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ERIC Number: ED547077
Record Type: Non-Journal
Publication Date: 2012
Pages: 117
Abstractor: As Provided
Reference Count: N/A
ISBN: 978-1-2675-2496-6
The Effects of Individual versus Group Incentive Systems on Student Learning and Attitudes in a Large Lecture Course
Shariff, Sya Azmeela Binti
ProQuest LLC, Ph.D. Dissertation, Florida State University
Promoting active learning among students may result in greater learning and more positive attitudes in university-level large lecture classes. One way of promoting active learning in large lecture classes is via the use of a think-pair-share instructional strategy, which combines student participation in class discussions via clicker technology with small group activities. However, simply placing students in small groups does not insure that they will engage in meaningful peer interaction within groups. A group incentive might be one means of increasing the likelihood that students will engage in meaningful peer interaction and thus learn more and have more positive attitudes. The purpose of this study was to examine the effects of two incentive systems, group incentives and individual incentives, on students' learning and attitude in a university-level large macroeconomics course that employs a think-pair-share instructional strategy with clicker technology. However, the results did not support the hypothesis that the students who were in the group incentives condition would perform better than students in the individual incentive condition. The results also did not support the hypothesis that the students in the group incentives condition would have more positive attitude towards (a) the think-pair-share items, (b) partnering and peer discussion, (c) the incentive systems, and (d) the course as a whole. One-on-one student interview data was coded, analyzed, and merged into themes. The main themes were (a) students worked with several partners, rather than just one other student, (b) many students felt they benefitted from the think-pair-share discussions, and (c) some students disliked working with a partner because the partner was not prepared. Based on these findings, suggestions for future research are offered. [The dissertation citations contained here are published with the permission of ProQuest LLC. Further reproduction is prohibited without permission. Copies of dissertations may be obtained by Telephone (800) 1-800-521-0600. Web page:]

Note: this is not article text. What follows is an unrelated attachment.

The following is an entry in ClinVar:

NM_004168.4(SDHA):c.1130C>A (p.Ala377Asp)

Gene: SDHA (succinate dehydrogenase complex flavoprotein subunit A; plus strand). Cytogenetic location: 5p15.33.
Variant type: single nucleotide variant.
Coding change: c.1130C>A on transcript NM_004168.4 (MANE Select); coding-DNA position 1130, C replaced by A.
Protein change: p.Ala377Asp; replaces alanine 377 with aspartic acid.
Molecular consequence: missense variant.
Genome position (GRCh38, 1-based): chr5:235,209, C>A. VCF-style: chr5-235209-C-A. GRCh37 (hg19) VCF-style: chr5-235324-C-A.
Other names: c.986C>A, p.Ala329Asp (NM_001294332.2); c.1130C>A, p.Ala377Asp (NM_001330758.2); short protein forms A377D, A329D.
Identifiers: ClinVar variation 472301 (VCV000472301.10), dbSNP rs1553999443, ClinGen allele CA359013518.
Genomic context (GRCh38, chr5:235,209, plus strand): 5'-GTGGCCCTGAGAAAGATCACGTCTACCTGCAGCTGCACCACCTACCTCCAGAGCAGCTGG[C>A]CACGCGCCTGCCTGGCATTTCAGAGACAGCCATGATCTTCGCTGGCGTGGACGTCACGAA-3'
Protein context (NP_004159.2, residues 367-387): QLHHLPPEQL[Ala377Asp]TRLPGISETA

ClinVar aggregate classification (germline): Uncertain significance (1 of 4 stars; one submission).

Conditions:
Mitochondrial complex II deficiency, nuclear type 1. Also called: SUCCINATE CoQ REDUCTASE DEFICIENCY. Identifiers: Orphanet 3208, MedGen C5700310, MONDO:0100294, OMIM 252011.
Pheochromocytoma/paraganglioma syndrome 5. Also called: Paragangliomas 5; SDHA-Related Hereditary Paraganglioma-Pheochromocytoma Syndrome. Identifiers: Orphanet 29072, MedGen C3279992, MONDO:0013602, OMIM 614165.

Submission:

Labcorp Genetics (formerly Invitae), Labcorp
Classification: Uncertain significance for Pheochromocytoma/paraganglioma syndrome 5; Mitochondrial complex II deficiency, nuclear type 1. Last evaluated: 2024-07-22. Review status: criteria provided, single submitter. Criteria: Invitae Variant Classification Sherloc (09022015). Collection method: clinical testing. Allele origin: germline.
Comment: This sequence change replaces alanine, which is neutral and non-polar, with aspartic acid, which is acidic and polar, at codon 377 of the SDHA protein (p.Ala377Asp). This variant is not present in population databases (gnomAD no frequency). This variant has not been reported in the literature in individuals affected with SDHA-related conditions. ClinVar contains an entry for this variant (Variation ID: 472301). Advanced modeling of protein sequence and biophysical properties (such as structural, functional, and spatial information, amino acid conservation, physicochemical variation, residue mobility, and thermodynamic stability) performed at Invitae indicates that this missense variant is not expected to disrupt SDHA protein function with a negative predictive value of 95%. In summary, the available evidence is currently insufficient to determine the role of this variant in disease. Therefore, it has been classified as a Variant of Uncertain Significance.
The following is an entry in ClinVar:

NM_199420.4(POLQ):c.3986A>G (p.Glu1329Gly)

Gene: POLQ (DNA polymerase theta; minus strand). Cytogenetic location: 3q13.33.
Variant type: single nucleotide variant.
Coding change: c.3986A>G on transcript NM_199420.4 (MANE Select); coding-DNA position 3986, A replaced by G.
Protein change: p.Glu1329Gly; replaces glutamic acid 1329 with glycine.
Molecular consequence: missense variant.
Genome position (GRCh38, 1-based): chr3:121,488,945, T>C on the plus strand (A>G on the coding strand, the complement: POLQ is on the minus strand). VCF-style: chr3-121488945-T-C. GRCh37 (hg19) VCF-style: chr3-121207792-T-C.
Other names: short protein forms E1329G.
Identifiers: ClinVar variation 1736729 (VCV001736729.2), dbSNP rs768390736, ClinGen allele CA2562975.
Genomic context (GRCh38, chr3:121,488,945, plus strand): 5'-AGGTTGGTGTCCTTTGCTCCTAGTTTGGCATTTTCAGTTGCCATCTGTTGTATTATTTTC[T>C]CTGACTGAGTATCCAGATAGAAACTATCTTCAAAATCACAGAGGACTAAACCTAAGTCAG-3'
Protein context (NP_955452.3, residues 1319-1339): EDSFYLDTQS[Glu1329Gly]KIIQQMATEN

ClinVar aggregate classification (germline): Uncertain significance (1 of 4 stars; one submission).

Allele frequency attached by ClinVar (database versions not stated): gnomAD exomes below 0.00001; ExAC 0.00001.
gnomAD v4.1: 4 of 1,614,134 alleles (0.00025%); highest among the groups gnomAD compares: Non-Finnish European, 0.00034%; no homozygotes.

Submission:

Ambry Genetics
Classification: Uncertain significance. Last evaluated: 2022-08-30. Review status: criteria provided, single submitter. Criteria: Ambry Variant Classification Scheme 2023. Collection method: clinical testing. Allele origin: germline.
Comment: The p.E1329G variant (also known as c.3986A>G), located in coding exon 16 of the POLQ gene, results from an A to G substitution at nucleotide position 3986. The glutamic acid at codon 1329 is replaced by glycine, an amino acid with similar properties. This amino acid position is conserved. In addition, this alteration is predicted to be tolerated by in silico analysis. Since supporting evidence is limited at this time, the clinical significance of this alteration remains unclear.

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Publication Type: Dissertations/Theses - Doctoral Dissertations
Education Level: Higher Education; Postsecondary Education
Audience: N/A
Language: English
Sponsor: N/A
Authoring Institution: N/A